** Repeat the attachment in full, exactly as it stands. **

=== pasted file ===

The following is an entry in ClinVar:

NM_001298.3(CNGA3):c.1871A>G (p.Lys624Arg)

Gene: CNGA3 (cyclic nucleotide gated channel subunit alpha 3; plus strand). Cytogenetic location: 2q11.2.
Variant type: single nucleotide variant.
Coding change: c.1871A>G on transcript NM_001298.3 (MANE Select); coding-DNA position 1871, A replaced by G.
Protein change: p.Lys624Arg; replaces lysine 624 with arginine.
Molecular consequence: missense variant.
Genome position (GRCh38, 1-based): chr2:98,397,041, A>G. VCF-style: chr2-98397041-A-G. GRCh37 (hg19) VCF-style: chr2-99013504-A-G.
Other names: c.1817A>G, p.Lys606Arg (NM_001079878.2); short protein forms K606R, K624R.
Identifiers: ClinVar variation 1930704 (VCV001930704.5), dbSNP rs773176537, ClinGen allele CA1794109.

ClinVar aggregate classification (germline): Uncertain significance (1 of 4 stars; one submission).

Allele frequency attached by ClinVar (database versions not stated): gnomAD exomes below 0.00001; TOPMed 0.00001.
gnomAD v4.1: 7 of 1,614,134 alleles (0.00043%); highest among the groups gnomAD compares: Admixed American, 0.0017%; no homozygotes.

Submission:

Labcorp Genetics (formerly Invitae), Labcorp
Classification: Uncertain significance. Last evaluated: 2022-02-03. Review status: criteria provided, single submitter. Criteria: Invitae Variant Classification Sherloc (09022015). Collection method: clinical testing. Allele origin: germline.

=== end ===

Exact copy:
The following is an entry in ClinVar:

NM_001298.3(CNGA3):c.1871A>G (p.Lys624Arg)

Gene: CNGA3 (cyclic nucleotide gated channel subunit alpha 3; plus strand). Cytogenetic location: 2q11.2.
Variant type: single nucleotide variant.
Coding change: c.1871A>G on transcript NM_001298.3 (MANE Select); coding-DNA position 1871, A replaced by G.
Protein change: p.Lys624Arg; replaces lysine 624 with arginine.
Molecular consequence: missense variant.
Genome position (GRCh38, 1-based): chr2:98,397,041, A>G. VCF-style: chr2-98397041-A-G. GRCh37 (hg19) VCF-style: chr2-99013504-A-G.
Other names: c.1817A>G, p.Lys606Arg (NM_001079878.2); short protein forms K606R, K624R.
Identifiers: ClinVar variation 1930704 (VCV001930704.5), dbSNP rs773176537, ClinGen allele CA1794109.

ClinVar aggregate classification (germline): Uncertain significance (1 of 4 stars; one submission).

Allele frequency attached by ClinVar (database versions not stated): gnomAD exomes below 0.00001; TOPMed 0.00001.
gnomAD v4.1: 7 of 1,614,134 alleles (0.00043%); highest among the groups gnomAD compares: Admixed American, 0.0017%; no homozygotes.

Submission:

Labcorp Genetics (formerly Invitae), Labcorp
Classification: Uncertain significance. Last evaluated: 2022-02-03. Review status: criteria provided, single submitter. Criteria: Invitae Variant Classification Sherloc (09022015). Collection method: clinical testing. Allele origin: germline.